The Life of the Lady Beetle
A little less than a month ago I noticed something interesting in the clover on my balcony. Along with the problematic aphids, I now saw a few small, black insects. They were clustered together and upon further inspection I found egg casings, which looked like tissue paper. I suspected these little alligator-like insects were lady beetle larvae, but they didn’t have any orange markings yet, probably because they had just hatched. Over the next few weeks I watched them eat aphids and was fascinated by their fast growth. Soon they developed orange sides and then I knew they were lady beetle larvae. I soon found many black and clear skins left behind on clover leaves from their various instars as they grew larger.
About ten days later they seemed to disperse from the clover and started wandering up the balcony railing and over surrounding plant containers. For hours they would sit before retreating to the clover at night. Eventually they found locations where they would attach their abdomen to the chosen surface and hang until turning into pupae. Only once I happened to see as the larva was in the process of turning into a pupa. It was a bright, almost florescent orange before quickly turning dark orange with black spots. Within a few days they had all picked their place and had turned into pupae. Some were on the clover leaves or on a fern next to the clover and some were on the outside of plant containers while a few picked places on the balcony railing.
Another ten days later and the first pupa started to wiggle about and as I watched during the day it continued to wiggle. Then it started to break out of the end, head-first and struggle free. About a half an hour later the adult lady beetle emerged, bright orange, shiny and spotless. It didn’t go far immediately, but as dusk came it moved to a more sheltered place at the top of the railing and there I could see it with wings stretched out from under the wing case. By the next day it was a dark orange with the black spots.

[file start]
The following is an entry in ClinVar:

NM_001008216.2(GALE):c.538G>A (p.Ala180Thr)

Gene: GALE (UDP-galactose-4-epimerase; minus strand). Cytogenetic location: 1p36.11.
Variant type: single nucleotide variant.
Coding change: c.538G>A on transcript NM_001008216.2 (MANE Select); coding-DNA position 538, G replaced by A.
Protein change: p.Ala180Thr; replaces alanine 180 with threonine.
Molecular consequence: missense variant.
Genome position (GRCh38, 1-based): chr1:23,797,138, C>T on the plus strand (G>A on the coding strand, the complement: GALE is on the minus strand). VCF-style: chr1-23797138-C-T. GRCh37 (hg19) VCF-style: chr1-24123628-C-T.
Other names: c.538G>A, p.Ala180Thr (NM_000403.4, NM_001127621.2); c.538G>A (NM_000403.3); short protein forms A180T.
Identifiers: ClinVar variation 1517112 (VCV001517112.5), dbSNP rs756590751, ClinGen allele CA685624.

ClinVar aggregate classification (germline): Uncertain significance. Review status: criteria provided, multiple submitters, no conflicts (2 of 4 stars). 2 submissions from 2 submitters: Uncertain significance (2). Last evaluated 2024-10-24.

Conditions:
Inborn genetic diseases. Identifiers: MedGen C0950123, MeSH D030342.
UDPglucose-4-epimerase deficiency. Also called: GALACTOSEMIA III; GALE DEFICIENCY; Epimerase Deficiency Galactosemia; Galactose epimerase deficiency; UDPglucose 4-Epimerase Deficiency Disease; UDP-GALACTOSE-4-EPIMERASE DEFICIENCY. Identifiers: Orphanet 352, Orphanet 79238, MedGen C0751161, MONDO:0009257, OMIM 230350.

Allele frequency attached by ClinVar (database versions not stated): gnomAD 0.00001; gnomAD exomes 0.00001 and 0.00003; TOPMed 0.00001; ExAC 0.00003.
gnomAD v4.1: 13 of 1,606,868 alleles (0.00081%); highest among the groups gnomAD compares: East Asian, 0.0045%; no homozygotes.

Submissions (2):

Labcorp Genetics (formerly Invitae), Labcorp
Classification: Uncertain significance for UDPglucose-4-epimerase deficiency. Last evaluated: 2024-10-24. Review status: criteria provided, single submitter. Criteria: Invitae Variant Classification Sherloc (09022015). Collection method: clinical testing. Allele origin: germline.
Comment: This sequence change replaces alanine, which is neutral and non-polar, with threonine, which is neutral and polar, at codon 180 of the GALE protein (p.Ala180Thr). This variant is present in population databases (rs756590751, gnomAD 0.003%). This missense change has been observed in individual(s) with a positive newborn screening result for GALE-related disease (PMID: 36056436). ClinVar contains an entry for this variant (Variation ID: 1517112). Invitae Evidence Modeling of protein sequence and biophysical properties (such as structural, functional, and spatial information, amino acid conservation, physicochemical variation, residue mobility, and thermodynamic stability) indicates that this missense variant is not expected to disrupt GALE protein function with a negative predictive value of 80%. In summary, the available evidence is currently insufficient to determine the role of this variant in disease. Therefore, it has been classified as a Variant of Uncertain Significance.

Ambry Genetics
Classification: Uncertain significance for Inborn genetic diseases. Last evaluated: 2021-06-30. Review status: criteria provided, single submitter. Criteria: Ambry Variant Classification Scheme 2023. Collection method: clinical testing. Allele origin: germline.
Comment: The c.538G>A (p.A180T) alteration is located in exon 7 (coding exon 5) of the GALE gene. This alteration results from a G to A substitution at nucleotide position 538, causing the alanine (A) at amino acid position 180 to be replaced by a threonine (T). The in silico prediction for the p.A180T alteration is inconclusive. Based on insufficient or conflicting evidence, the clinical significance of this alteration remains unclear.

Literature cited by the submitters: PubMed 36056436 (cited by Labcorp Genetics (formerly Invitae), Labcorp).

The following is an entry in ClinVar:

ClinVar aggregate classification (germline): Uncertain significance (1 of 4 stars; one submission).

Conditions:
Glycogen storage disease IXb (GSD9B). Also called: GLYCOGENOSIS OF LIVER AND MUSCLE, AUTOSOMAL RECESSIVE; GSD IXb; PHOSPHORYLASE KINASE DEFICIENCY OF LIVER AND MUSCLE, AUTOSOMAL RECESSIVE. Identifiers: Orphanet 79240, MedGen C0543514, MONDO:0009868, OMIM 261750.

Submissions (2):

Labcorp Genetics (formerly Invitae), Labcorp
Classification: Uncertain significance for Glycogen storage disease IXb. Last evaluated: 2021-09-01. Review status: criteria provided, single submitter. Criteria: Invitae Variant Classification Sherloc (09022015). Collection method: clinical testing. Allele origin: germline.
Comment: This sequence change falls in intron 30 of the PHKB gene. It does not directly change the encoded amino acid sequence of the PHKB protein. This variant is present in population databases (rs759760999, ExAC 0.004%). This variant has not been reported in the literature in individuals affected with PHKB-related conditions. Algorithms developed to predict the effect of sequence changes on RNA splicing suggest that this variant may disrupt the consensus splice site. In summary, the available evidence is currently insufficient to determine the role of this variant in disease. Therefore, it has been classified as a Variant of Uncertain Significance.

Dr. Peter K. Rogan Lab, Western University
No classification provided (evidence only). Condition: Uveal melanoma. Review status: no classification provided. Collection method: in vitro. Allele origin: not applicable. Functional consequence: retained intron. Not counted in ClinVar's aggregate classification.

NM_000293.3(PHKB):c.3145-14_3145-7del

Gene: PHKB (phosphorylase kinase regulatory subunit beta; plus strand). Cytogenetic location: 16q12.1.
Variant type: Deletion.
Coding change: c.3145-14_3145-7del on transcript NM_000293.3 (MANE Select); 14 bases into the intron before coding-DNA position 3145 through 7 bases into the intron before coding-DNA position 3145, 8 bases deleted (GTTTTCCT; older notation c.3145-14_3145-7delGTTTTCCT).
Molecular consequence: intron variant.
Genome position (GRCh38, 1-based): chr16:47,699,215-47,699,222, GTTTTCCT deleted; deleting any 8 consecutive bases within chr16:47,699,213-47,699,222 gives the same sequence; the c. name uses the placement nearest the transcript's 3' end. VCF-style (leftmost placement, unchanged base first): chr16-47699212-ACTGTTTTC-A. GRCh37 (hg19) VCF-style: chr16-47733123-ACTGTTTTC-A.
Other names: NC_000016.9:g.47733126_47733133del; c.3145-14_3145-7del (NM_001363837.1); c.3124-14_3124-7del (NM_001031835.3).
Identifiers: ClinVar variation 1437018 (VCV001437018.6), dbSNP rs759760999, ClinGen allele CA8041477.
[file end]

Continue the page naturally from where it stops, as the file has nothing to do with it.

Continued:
Over the next few days many more emerged, most the time unseen, leaving behind an empty pupae skin and an adult lady beetle nearby. They have yet to all emerge and I’m still finding pupae or empty pupae where I hadn’t noticed them before. While some seem to have dispersed, there are a number still here which have now started to eat the aphids.
It’s really quite amazing to me that all of this happened on my small balcony in the middle of the city just because I happened to put some clover seeds in a couple of containers a few months ago. Despite being what most people would consider a non wildlife-friendly place, I have a little ecosystem in the middle of the city. The life on my balcony has been amazing, especially considering I’ve only lived here a year and only recently started putting plants and water out. Along with the lady beetles I’ve seen a variety of bees, hover flies, a regular hummingbird, a resident jumping spider, other various spiders and many other small insects and flies. I’ve had a crow land once and pigeons as well. I look forward to what I will find next as I continue adding plants, wood, water and other habitat elements.
View photos of the lady beetles from my balcony here: Life of the Lady Beetle
About Lady Beetles
There are more than 400 different species of lady beetles in North America and a single lady beetle can eat as many as 5,000 aphids during its lifetime. Aphids aren’t the only thing they’ll eat, also on the menu are the eggs of various moths, beetles and other insects as well as pollen and nectar. The various species vary in color, some are orange, yellow and even black and have different or no markings.
Lady beetles can lay as many as 50 eggs at a time but during their lifetime can lay upwards of 1,000. Luckily for the aphids on my balcony there were only about 20 eggs laid. Lady beetles go through a complete metamorphosis, which involves egg, larva, pupa and adult. The life cycle of my lady beetles seems pretty textbook.
To attract lady beetles, certain plants with abundant pollen and nectar can help such as yarrow, roses, marigold, dill, asters and daises. From my experience, clover could also be added to that list. Debris including leaves, branches and bark accumulated into a pile can also help in attracting them by giving them somewhere to overwinter. Hedgerows are also known to attract gatherings of lady beetles for overwintering. Needless to say, no pesticide use is important for attracting lady beetles because they also can be killed with the pests.
Lady Beetle (PDF):: Oregon State University Extension Service
Lady Beetles:: Cornell University